Tymoczko: While you're quite right about both the historical orgins of "pitch class" and the influence of logical positivism on Babbitt, it's nonetheless something of a stretch to claim that logical positivism is directly responsible for the term "pitch class". Rather, the term is a natural application of the mathematical terminology (see Set, Equivalence class, etc.) that Babbitt introduced into music theory. Thus, anyone with Babbitt's level of familiarity with mathematics would probably have invented the same term, irrespective of their philosophical orientation. --Komponisto 12:08, 7 July 2006 (UTC)

I disagree with this. The idea of representing a physical *property* as a class is not at all intrinsic to mathematics, but is instead a characteristic of logical positivism considered as a philosophical movement. (In general, mathematicians do not ask questions like: "how should we represent the concept 'whiteness' in a logically perfect language?") There is a difference between "the class of all white things" and "whiteness" as a property. For instance, you can count the members fo the class of all white things, whereas ordinary linguistic practices do not allow us to count the elements of "whiteness." Tymoczko 12:07, 9 July 2006 (UTC)

continuous labelling for pitch-classes[edit]

Hi. Most published accounts of non-12 pitch-class that I've seen label pitch-classes with integers from 0 to n-1. You're *advocating* the continuous system, and you give good reasons, but I honestly can't see why you would delete a principal objection to it, viz this one which you should return to the article, please, or I will:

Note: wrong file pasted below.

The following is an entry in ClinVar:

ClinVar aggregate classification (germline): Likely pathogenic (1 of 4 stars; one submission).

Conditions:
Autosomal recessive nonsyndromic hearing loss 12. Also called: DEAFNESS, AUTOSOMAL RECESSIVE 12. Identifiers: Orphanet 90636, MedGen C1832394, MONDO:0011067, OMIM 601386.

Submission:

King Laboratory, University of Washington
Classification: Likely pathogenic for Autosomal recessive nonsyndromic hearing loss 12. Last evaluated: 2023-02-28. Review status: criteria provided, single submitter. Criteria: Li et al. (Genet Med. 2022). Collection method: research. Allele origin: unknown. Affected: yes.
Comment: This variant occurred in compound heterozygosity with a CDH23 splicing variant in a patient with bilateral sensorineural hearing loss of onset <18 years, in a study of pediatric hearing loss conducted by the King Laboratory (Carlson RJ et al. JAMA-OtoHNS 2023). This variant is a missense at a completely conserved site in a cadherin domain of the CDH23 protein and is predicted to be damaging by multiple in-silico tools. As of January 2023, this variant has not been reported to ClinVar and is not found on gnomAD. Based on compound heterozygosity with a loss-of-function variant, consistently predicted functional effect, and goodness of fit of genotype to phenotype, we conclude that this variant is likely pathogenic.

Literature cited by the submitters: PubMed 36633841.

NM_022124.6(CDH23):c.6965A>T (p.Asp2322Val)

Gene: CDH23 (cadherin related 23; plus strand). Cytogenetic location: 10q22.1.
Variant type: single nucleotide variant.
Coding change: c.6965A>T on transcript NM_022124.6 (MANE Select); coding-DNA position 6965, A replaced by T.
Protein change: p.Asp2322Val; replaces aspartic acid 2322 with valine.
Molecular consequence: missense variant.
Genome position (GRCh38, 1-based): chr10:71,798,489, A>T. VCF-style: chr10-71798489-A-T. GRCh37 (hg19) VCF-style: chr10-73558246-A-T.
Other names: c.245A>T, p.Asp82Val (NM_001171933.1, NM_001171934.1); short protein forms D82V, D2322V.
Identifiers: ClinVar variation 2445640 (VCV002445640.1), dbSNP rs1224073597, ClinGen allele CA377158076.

"It must be noted that some chords may be embedded in two different tuning systems; for example {0,4,8} in the mod 12 universe sounds identical to {0,5,10} in the mod 15 universe. The different names are appropriate because chords have different voice-leading and combinatorial properties depending on which universe they are embedded in; in that sense {0,4,8} mod 12 and {0,5,10} mod 15 are not the same entity despite sounding identical out of context."

Without this, you're giving the fact that the labels are different as only a disadvantage of the integer system, without the opposing point of view that this can be seen as perfectly justifiable. Or do you disagree that the two structures mentioned have different properties? I can explain more fully if you don't understand.

I also think that one of your stated disadvantages of the integer system--that it doesn't generalise well to universes with an infinite number of pitch-classes--is misguided, and I see you removed my remark to that effect. But really, who has ever suggested a pitch-class space with an infinite number of members?